• How easy would it be to obtain a “mirror order” to reflect any child arrangements order made in this jurisdiction in the country your child is moving to? It is important to ensure that (if a relocation application was successful) you would have the option of enforcing an English order in the new country so that the relocating parent cannot simply renege on any existing arrangements agreed or ordered before your child moves away. You may wish to seek advice from a local lawyer in the proposed new country to find out how easy it would be to enforce an agreement or order made in this jurisdiction in the new country. If it would be difficult to do, this could strengthen an argument that a relocation would not be in your child’s best interests.
  • What will your child’s and the other parent’s support network look like? Do they have family and friends in the new area that they can connect with straightaway? If not, how will they build such a support network? What would the impact on your child be if he or she moved away from their current friends and family?

The above are just a few of many considerations that should be taken into account in any opposition to a parent’s application to relocate with your child. However, each and every point considered should centre around your child and what would be in their best interests rather than yours or the other parent’s.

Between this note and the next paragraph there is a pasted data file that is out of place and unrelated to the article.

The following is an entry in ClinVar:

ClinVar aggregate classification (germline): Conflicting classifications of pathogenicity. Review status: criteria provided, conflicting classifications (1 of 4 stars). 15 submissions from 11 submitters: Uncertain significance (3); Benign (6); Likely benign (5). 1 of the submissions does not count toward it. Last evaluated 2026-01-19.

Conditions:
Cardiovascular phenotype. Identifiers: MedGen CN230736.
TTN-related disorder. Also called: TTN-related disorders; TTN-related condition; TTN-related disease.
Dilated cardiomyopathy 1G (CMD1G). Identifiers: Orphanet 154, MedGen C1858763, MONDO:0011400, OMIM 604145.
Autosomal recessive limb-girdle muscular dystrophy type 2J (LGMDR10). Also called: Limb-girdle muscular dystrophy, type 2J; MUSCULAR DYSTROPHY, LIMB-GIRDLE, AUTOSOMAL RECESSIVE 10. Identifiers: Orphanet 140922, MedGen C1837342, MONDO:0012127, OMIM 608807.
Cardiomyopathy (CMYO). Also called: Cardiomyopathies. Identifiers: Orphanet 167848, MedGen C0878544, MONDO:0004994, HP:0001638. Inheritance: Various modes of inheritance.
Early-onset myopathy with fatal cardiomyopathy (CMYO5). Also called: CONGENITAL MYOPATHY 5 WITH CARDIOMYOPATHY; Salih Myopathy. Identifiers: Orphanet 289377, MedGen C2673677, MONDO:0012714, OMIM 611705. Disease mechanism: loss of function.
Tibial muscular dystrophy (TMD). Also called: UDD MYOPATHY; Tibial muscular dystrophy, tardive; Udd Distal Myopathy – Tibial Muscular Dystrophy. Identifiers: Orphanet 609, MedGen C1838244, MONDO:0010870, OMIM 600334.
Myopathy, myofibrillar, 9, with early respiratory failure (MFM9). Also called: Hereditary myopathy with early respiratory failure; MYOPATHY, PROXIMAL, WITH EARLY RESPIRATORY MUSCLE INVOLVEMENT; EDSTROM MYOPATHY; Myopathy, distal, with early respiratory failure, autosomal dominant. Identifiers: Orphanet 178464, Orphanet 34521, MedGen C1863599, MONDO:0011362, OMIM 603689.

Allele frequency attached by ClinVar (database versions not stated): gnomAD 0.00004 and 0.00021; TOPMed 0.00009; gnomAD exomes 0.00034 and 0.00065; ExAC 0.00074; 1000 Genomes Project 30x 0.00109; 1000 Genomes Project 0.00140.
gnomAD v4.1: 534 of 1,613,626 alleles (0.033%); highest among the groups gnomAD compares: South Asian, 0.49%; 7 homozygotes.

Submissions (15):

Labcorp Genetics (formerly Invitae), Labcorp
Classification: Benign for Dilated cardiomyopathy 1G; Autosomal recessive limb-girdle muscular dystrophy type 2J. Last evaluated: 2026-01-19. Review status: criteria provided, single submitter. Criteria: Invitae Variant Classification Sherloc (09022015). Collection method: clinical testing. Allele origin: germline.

Take legal advice

As soon as the other parent raises a potential relocation with your child – it does not necessarily mean there will be an immediate court application and there are likely to be other ways of resolving the issues between separated parents that do not involve the court. These alternative dispute resolution methods can be discussed in detail with a lawyer in the context of an assessment of the strengths and weaknesses of your case and the other parent’s case.

Further information

If you have any questions about the issues raised in this or other blogs in this series, please contact a member of our family and divorce team. We have a longstanding reputation in advising parents who wish to take their child abroad or elsewhere in the UK to live and relocate after separation or divorce - and equally in advising parents who want to prevent such a move.

See also our “Moving Abroad with Children - Frequently Asked Questions” for further information and you can follow our blog series on relocation for separation parents here


About the author

Alexandra Bishop is a Senior Associate in the Family and Divorce team with experience of all types of private family law work relating to both finances and children.

Alexandra has particular experience in complex financial issues and private children cases.


Latest blogs

How UK Capital Gains Tax is applied to UK property when non-UK resident spouses divorce

As non-UK tax residents, the couple will be subject to special rules for calculating the capital gains tax (“CGT”) due in relation to either the sale or transfer of their UK property.

The importance of seeking support from your employer when going through a divorce

The breakdown of a relationship is a challenging and stressful time, even when you and your partner are on relatively good terms.